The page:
XXX Beth

Anonymous said...

Wow, what a good way to look at "doodling". I never thought of this before, what a great way to open up the world of thought in ourselves and those around us.
Thank you!

Marylinn Kelly said...

Responses to your much-appreciated comments will be posted tomorrow. Thank you for your patience. xo

Marylinn Kelly said...

Rubye - Sometimes the pen feels like another digit, so familiar to the hand, so constant. I recommend doodling with almost mad fervor. Your photo and name appear in the block of Followers to the left of my posts and I have no idea why Blogger chooses to pretend this is not so. Thank you for reading, for commenting, for thinking. What the world may need now is love, but it also needs thinking. xo

Marylinn Kelly said...

Kerry - It is childlike, unfettered, and proof that certain parts of the mind CAN do two things at once, as long as one of them doesn't require conscious thought. I am usually floating in some direction on unseen currents. xo

Marylinn Kelly said...

Antares - Anyone with your penchant for pens could not hope to escape doodle mania. And aren't we glad? :)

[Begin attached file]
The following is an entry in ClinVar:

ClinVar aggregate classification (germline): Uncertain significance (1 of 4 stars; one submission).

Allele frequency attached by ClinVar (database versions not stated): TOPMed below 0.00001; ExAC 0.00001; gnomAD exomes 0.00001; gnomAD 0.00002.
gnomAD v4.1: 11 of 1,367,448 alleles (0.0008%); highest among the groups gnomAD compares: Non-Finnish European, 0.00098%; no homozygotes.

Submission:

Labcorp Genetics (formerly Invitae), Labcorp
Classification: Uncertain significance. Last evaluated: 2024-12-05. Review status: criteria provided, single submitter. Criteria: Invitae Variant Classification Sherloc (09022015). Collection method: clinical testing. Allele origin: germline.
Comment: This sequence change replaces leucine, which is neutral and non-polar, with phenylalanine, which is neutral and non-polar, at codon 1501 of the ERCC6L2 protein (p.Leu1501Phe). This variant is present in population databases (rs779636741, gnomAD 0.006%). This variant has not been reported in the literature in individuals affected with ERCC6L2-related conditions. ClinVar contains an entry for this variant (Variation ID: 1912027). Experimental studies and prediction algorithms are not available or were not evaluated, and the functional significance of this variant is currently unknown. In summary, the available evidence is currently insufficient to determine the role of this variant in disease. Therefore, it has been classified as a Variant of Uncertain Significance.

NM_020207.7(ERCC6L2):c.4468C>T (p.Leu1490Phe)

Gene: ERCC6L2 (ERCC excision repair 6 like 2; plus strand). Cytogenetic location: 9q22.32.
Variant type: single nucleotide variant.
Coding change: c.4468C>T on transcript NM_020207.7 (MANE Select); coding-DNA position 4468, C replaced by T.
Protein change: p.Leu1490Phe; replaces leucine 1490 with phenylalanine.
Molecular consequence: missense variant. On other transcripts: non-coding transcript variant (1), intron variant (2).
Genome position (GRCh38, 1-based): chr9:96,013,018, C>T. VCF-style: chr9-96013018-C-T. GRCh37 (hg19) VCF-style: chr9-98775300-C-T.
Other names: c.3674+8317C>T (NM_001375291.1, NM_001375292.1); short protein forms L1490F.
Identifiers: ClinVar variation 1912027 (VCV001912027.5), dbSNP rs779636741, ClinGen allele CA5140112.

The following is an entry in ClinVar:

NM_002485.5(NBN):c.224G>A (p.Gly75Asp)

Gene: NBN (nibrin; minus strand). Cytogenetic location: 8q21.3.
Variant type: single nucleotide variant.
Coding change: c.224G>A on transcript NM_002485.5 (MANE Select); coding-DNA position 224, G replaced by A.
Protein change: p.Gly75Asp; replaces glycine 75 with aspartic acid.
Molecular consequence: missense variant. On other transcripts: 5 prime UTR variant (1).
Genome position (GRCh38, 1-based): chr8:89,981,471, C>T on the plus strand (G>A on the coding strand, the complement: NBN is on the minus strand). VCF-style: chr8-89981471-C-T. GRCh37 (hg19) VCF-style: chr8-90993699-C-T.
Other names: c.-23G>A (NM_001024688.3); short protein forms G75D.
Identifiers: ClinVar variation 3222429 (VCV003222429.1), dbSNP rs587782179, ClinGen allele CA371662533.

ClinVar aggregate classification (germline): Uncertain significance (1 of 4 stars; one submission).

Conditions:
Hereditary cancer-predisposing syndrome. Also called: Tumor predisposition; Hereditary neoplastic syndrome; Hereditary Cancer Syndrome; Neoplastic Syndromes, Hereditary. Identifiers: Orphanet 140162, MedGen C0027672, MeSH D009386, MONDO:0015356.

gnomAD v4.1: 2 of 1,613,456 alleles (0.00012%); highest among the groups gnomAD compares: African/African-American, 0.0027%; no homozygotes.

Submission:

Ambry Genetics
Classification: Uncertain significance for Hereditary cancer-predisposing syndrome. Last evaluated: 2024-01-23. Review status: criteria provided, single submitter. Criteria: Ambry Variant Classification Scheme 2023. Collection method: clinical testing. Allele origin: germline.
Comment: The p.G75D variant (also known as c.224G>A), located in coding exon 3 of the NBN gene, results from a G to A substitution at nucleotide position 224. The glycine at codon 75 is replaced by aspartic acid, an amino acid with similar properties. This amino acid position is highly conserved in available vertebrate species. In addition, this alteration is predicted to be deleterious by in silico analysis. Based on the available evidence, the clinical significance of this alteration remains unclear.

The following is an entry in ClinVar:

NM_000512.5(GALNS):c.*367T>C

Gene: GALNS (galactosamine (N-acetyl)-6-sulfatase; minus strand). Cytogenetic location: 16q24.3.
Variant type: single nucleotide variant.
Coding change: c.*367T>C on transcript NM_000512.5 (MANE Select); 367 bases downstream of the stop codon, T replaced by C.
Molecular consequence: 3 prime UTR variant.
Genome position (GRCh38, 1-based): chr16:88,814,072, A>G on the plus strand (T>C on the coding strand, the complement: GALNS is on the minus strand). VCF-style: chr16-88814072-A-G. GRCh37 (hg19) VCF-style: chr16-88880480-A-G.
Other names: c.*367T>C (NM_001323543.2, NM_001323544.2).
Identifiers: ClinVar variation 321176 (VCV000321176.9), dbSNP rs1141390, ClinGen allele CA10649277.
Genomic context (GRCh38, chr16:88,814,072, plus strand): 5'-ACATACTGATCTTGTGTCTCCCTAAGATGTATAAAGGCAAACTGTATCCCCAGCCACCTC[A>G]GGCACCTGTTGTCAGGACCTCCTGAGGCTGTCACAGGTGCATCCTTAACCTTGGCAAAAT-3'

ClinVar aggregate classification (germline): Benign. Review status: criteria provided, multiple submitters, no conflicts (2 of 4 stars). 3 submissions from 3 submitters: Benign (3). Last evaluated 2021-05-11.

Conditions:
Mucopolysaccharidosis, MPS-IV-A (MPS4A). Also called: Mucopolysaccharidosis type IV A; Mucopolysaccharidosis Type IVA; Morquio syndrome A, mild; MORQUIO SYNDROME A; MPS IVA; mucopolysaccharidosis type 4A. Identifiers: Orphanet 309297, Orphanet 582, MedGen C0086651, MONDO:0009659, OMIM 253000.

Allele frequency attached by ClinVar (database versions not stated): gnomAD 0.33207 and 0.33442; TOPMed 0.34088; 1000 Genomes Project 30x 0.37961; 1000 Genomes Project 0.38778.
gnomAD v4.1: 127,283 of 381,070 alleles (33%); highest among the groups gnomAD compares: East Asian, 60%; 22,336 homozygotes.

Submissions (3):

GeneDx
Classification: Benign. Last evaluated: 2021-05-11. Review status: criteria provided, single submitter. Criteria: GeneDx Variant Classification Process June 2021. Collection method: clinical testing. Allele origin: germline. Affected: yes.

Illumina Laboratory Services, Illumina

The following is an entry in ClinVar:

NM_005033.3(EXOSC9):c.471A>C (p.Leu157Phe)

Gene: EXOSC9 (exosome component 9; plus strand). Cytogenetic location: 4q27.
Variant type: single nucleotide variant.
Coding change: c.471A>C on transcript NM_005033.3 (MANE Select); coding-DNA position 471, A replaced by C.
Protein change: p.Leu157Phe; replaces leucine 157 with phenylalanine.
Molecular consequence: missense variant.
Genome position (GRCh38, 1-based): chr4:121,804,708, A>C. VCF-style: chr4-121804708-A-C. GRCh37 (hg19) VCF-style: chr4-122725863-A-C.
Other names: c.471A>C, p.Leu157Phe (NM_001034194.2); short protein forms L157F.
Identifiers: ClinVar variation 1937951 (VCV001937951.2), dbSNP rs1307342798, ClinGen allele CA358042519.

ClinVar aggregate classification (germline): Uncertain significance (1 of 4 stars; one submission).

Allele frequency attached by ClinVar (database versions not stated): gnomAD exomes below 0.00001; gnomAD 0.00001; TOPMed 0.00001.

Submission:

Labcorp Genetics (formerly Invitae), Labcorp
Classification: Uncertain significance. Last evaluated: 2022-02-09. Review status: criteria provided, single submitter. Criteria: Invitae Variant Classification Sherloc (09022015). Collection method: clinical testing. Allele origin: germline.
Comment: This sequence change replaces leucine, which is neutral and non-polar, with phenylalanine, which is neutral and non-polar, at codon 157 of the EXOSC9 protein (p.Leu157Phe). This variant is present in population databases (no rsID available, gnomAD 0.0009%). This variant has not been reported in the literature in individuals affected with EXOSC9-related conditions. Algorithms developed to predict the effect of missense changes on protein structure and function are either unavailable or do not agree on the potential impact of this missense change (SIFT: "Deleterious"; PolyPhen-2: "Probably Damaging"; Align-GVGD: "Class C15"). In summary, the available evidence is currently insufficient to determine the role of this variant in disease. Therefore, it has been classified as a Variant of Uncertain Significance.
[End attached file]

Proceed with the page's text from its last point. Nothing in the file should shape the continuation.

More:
Marylinn Kelly said...

Beth - Daydreamed too much...there is no such state. How does one choose to teach without recognizing the source of inspiration, the somethings that come from apparent nothings. Thank you for "Indra's Web" which was a new phrase to me. For readers, here is a link which introduces the concept: http://www.renamusic.com/2/rena-jones-indras-net/, as expressed musically. Nothing like having shorthand words for a metaphor for the structure of reality. A gift and I thank you. xo

Marylinn Kelly said...

Anonymous - Welcome. Whatever will carry us to that altered state where ordinary reality does not call all the plays. And besides, doodling is fun and has no unwelcome side effects. Thanks for visiting and commenting. :)

Jayne said...

"Lost is how we begin to fill." Marylinn, I think you are themost quotable blogger I've come to know. What a beautiful piece you've crafted here.

Interestingly (at least to me) I had this very same type of doodle conversation with my sister during our holiday gathering. We wondered if our respective children's doodle habits in the classroom were healthy, and came to the conclusion that, indeed, the practice of doodling serves them well. In fact, my son's teachers all understand that when he begins to fill the margins of his notebook with his art, he is fully connected to what is happening in the room, and they have his rapt attention.

Marylinn Kelly said...

Jayne - Thank you. It is my search for peace with the parts of myself that don't seem to match what we are shown of the world that leads to discovering the gifts in what might be called deficiencies. (not my best sentence ever) And not just doodling, but don't you think that somehow everything we do ends up in or informing our work? How swell. xo